Randy Wells + Run Support = Bright Future

David WyattAnalyst IJuly 29, 2009

CHICAGO - MAY 16: Starting pitcher Randy Wells #36 of the Chicago Cubs delivers the ball during a game against the Houston Astros on May 16, 2009 at Wrigley Field in Chicago, Illinois. The Cubs defeated the Astros 5-4. (Photo by Jonathan Daniel/Getty Images)

Every year you get one of those feel good stories, a rookie playing like a veteran, this year is no different. Randy Wells, today, picked up his seventh win of the season, while lowering his ERA to 2.84.

Like in most cases, the win total is very misleading. In his first four starts of the year he was 0-2. Some people would immediately look at that and say that he struggled, and that's why the win statistic is one of the worst measurements of a player's worth.

What you don't see there is that he had a 1.80 ERA, and had around a run per game in run support. If he had gotten every 2-3 runs per game, he would be sitting here on a 10 game winning season right now.

The fascinating thing about Wells is that he really doesn't over power anyone. He does not have a blistering fast ball that he can blow by people in any count to get himself out of trouble.

He is very much a finesse pitcher, in the mold of a Jamie Moyer or a Greg Maddux to some extent. He fields his position well and he throws the right pitch in the right count at the right time.

A student of the game, now I'm not for one second going to sit here and pretend like I know what he does in preparation for a game. I have absolutely no idea, he could watch hours of game tape, he could watch none at all.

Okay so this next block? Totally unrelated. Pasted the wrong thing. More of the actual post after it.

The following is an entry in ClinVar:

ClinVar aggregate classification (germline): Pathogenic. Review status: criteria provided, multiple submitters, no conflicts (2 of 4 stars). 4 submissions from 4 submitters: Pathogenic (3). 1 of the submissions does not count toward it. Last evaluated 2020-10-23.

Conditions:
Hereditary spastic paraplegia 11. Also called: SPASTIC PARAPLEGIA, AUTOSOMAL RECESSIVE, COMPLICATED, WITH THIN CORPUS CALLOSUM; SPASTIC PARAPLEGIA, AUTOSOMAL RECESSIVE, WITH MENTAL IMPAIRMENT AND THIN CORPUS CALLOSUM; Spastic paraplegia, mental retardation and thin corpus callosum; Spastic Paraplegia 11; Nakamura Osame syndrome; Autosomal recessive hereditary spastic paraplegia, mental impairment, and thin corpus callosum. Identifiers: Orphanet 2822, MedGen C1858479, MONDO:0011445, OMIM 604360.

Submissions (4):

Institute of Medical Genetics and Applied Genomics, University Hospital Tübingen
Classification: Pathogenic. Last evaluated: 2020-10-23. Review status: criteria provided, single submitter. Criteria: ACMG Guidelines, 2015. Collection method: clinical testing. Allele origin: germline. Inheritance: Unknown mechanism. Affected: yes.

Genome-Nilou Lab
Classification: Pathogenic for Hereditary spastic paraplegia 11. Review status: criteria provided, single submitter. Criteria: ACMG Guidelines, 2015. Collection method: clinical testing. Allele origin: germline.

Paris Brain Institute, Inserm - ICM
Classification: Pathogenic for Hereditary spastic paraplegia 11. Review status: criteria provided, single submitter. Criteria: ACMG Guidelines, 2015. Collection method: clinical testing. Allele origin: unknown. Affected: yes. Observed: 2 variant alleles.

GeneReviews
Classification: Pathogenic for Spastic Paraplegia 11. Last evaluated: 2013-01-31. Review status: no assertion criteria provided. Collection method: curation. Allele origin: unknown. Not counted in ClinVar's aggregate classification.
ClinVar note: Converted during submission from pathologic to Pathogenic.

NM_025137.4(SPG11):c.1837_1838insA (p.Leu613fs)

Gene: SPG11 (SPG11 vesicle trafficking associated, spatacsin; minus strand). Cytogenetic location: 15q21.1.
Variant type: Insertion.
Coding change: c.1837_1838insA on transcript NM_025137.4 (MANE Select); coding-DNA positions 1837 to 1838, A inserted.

However, by watching him pitch you can see that he knows the hitter, he knows where they like the pitch and where they don't. He doesn't walk a ton, but when he does walk people, you have a feeling it is for the better of the game.

Like somehow he knows that in a 3-1 count, throwing a get me over pitch to someone like Tejada is going to be crushed, so he throws it on the outside corner and deals with the consequence.

Today it was refreshing to see that he had run support from the start as the Cubs jumped out to a six run lead. He looked relaxed knowing that he runs to work with, and when a Astro did get on base, he seemed to get that ground ball to end any such threat.

If you look at Randy Wells history in the minors, nothing screams at you that he would be this effective in the Majors. In his first season at AAA in 2006 he had a 4.96 ERA, 4.52 ERA in 2007, a 4.02 ERA in 2008.

I managed to watch a few of his games during this period and it seemed to me that he was trying to do too much. He was trying to strike out every hitter, instead of pitching around their strengths and into their weaknesses.

Randy Wells should be sitting on a 10 win season with a ERA like 2.84. He is and should be in strong consideration for the NL rookie of the year.

Even winning seven games this season is some accomplishment. He is the first rookie to do this since Kerry Wood in 1998. We all know how that season turned out for Kerry.

If Wells receives at least respectable run support, this could be the start of a beautiful friendship.


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